One more post about the Cambridge Day 2013 in São Paulo, and once more reporting about a talk given by Michael McCarthy.
After lunch break, professor McCarthy returned for one more talk, now about grammar in the upper levels, discussing what kind of content should be taught to advanced students and what the focus should be.
The whole question of what grammar to teach stems from the problem that it is hard to choose what grammar to teach in advanced levels – post B2 – a problem that is shown by the fact that most books choose different points to teach as grammar at those levels.
A common sollution is to choose difficult – and normally rare – constructions to teach students. Something that is not normally taken into account is how relevant it is for students to learn this grammar – how useful it will be for learners in real life.
A solution he proposed was a shift from this point of view from teaching rare and difficult grammar to other kind of grammar structures, such as:
Common constructions not often taught
Things people normally say in conversations but which might be frowned upon by the traditional grammar, such as ellipsis, which we can see in sentences like: “Ever been to Brazil?” or “Finished?”
Known items but with new meanings
The example given to illustrate this was the future perfect, normally taught in the context “By the end of the year I’ll have …“.
It could be taught in advanced levels in the context of making assumptions, whether present or past. As in: “You will have been given a handout as you entered the room.” or “You will have heard about the story…”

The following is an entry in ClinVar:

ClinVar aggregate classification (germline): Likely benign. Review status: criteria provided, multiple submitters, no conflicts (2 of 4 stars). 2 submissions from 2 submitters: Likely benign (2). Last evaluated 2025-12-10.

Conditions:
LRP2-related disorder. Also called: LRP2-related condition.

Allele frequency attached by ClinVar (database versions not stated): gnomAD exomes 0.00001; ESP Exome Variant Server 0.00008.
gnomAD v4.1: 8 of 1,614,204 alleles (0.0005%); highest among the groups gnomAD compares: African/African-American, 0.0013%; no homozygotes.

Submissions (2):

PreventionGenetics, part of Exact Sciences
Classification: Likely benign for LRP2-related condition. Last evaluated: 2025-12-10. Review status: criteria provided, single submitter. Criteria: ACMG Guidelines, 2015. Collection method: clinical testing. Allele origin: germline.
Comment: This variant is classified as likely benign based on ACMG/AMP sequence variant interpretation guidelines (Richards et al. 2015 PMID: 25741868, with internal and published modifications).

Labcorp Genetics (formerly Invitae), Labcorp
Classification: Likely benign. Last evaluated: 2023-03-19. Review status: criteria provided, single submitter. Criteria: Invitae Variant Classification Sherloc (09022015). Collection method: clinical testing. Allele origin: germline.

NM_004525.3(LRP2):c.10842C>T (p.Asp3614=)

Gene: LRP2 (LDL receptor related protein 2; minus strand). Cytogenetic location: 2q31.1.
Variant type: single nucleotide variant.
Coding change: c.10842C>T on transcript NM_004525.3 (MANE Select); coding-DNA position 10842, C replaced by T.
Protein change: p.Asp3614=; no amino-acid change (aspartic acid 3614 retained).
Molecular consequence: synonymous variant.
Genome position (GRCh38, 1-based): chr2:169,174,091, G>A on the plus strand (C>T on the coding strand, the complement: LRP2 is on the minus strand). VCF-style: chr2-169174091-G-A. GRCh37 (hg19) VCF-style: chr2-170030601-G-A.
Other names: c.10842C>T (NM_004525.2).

Known meanings but different structures
Sometimes we just teach a specific structure for a meaning, and there are several other structures that could convey the same idea. For example with the conditionals. Below are some of the structures that can be used to express a condition but are normally not taught in this context:
Imperatives: “Ask anyone and they will tell you…”, “Go to any supermarket and you’ll see.”
were+subject+infinitive: “Were I to do that…”
had: “Had I known…”
should: “Should you have any problem, please call me.”
Revisiting fossilized errors
There are issues that even after years and years remain as a problem for some students. As a part of polishing students’ language, solving these problems should be a priority.
Ok, we have just one more post about the Cambridge Day to go. Hope you guys are enjoying and finding them helpful. You can find the other posts of this series in the links below: